Gloomy expectations for the financial outlook of the Ohio Police & Fire Pension Fund brightened this week with better-than-expected figures in the latest three-year actuarial valuation, but system leaders are still looking to the General Assembly for an employer contribution rate hike. After the fund dropped its long-term investment return assumption from 8 percent to 7.5 percent earlier this year, actuarial firm Cavanaugh McDonald submitted preliminary estimates predicting that OP&F would be on track to pay down its unfunded liabilities within 39 years, outside the statutory requirement of 30 years or less. However, formal estimates reviewed by the OP&F board this week and sent to the Ohio Retirement Study Council put the system on track to pay down liabilities in slightly over 28 years.


Ohio Department of Public Safety's (DPS) "Motorcycle Ohio" announced $2.5 million in 2023 funding Monday for entities wishing to offer motorcycle rider training. Courses include basic rider skills classes for beginners, returning riders and experienced riders and co-riders. The Ohio Revised Code requires DPS to establish a motorcycle safety and education program. Motorcycle Ohio is funded by motorcycle plate fees and class registrations. Governments and nonprofits including career centers and post-secondary institutions can apply by Saturday, Dec. 31 to offer certified motorcycle training. More information is available online at, by phone 800-837-4337 or via email

The Ohio Division of Emergency Medical Services (EMS) recently announced a new electronic certification program so that firefighters, EMTs and paramedics can access their certification card on their phones. The new electronic certification also includes a QR code specific to an individual's certification. Previously, physical cards have been printed and mailed to individuals. The new process will allow the individual to print his/her own certificate that will reflect all "active" certifications. When the individual files an application, they will receive an email notification advising of how to download the certification.


Voters in the new 32nd House District will have a choice between two candidates who ran against each other in the previous legislative election, but due to redistricting that was for the prior 36th District. Current Rep. Bob Young (R-North Canton) faces off against Democrat Matt Shaughnessy, an attorney. Both candidates are former members of Green City Council. While Green remained in the area they seek to represent, about 75 percent of the new 32nd District was added from outside the former 36th District. Young said that has meant "a lot of work to get name recognition and introduce myself to people where I've never been on their ballots." Shaughnessy also told Hannah News he has been campaigning the way he always has for local office by getting out into the community and talking to potential voters. He also called the new district lines a "mixed bag."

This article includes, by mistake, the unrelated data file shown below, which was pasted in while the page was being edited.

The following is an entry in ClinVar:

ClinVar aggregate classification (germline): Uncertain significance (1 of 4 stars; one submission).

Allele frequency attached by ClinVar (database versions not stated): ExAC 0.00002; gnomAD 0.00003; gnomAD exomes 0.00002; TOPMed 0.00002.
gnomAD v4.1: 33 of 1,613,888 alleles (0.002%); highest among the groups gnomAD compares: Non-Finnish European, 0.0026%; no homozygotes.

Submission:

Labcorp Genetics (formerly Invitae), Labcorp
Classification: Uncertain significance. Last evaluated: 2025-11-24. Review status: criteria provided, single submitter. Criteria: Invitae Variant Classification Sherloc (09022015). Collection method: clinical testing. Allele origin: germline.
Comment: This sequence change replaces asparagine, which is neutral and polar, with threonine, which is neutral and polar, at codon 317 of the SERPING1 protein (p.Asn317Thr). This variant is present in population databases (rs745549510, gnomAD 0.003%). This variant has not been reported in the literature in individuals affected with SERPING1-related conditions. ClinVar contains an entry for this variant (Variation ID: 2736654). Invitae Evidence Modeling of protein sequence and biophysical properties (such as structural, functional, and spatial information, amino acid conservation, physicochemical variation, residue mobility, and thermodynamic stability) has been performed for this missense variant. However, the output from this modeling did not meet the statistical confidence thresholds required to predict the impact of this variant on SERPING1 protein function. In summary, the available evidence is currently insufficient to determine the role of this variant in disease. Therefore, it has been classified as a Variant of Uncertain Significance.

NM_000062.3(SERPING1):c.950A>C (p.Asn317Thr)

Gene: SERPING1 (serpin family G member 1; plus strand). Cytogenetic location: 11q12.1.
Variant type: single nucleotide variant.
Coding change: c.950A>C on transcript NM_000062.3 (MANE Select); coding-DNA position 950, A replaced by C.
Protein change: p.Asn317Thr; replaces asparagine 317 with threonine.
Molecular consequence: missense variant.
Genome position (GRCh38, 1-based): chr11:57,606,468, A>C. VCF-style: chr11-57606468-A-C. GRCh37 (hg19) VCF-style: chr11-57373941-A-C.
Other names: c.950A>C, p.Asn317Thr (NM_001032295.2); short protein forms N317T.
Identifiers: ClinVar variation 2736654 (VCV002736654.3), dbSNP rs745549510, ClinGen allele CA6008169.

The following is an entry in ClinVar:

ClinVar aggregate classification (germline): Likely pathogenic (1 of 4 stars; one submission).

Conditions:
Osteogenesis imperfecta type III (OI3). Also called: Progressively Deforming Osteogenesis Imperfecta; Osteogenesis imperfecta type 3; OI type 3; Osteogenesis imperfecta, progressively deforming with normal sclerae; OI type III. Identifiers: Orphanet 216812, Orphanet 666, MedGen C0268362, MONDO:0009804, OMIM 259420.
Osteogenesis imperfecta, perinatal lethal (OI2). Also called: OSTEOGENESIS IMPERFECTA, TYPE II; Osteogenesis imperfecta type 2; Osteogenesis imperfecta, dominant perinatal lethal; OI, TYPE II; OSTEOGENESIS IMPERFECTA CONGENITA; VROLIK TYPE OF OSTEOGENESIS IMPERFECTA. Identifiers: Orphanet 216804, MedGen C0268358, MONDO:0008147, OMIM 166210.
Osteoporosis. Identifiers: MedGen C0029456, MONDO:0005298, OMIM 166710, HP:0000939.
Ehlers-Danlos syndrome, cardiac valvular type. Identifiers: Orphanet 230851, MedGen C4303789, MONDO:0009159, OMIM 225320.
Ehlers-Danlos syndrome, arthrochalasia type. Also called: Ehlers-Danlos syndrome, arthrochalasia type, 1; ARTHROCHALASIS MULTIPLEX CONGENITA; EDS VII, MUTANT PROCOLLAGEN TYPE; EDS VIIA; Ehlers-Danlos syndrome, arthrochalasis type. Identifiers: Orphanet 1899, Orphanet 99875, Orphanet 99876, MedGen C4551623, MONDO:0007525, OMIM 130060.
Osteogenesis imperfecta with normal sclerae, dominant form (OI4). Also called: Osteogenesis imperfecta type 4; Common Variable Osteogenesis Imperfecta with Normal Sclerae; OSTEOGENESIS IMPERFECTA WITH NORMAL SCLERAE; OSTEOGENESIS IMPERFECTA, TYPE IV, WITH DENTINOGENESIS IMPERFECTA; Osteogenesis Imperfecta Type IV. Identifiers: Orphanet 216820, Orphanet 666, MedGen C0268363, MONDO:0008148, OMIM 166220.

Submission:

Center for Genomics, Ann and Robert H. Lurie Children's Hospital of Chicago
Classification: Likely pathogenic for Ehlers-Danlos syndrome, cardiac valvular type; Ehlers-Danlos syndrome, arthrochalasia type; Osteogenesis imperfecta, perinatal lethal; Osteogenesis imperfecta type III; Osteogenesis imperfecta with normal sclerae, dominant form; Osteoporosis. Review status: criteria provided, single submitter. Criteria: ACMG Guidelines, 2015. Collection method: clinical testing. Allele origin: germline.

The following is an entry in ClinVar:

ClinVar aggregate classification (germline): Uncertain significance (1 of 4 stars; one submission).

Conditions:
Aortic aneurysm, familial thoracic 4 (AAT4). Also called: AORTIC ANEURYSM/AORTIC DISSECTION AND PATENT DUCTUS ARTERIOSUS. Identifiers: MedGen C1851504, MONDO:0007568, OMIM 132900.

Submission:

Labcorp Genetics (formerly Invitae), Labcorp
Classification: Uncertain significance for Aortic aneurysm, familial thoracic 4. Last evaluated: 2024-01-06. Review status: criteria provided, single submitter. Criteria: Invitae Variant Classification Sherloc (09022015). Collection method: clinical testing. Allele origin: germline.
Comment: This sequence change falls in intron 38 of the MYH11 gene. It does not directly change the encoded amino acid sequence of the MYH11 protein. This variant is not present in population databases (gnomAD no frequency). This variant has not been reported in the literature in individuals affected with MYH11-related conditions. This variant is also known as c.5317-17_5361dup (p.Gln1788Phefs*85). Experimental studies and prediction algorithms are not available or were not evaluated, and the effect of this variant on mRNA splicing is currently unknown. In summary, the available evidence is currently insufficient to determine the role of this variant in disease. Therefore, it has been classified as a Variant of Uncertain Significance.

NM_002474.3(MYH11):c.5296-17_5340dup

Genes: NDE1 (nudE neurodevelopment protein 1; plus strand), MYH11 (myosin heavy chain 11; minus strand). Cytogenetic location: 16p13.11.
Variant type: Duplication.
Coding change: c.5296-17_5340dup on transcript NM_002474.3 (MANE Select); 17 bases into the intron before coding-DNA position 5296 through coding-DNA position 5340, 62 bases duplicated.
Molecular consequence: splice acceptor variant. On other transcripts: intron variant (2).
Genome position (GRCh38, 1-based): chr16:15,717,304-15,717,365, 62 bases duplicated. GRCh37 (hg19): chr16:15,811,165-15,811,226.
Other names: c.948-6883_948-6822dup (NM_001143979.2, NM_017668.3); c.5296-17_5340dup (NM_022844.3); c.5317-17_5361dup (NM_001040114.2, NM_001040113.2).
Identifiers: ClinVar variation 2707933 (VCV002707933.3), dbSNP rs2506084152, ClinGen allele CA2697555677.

After pulling off one of the biggest upsets of the 2018 election, Sen. Tina Maharath (D-Canal Winchester) is looking to defend her seat against Republican challenger Michele Reynolds. Maharath won the race for Senate District 3 by 705 votes against former Rep. Anne Gonzales (R-Westerville), giving the Democrats a rare pickup in the chamber. The seat had been held by Republican Kevin Bacon for eight years. Maharath is hoping for a similar result in the redrawn district, which retains a slight Democratic lean, according to the 2022 Ohio Election Guide. In a phone interview with Hannah News, Maharath said she expects another competitive race, but believes her hard work and new advantage of being an incumbent will result in her re-election. "[Being an incumbent] helps facilitate my resume easier when I'm at the door talking to voters, versus last time around, where I was trying to convince people to vote for this little girl from Whitehall, OH who came here as a refugee from Laos," Maharath said. Reynolds, a business owner, nonprofit CEO, Madison Township trustee and former director of the Governor's Office of Faith-Based and Community Initiatives, also resides in Canal Winchester. "I am what I like to call an 'addictive problem solver.' I'm someone who has actually been uplifting and serving the community for the last 25 years through my nonprofit work providing housing and providing solutions to needs here in Central Ohio and throughout the state of Ohio," Reynolds told Hannah News.

Three races on Ohio ballots could help decide whether Republicans are able to win back control of Congress in November or whether Democrats will be able to hold on to their slim majority. Republicans currently hold a 12-4 advantage in U.S. House seats in Ohio's congressional delegation, but Ohio is losing a seat in the next Congress due to a smaller population increase than other states in the latest Census. Among the 15 seats, Democrats are heavily favored in two seats, while Republicans are heavily favored in nine, leaving three toss-ups. National groups have been pouring money into those three races -- District 1 between Rep. Steve Chabot (R-Cincinnati) and Cincinnati Councilman Greg Landsman, District 9 between Rep. Marcy Kaptur (D-Toledo) and political newcomer and Trump supporter J.R. Majewski, and District 13 between Ohio Rep. Emilia Sykes (D-Akron) and attorney, author and political commentator Madison Gesiotto Gilbert. The candidates and the groups have focused on many of the same issues in each race, with Democrats focusing on abortion and threats to democracy and Republicans highlighting crime, immigration, inflation and the economy.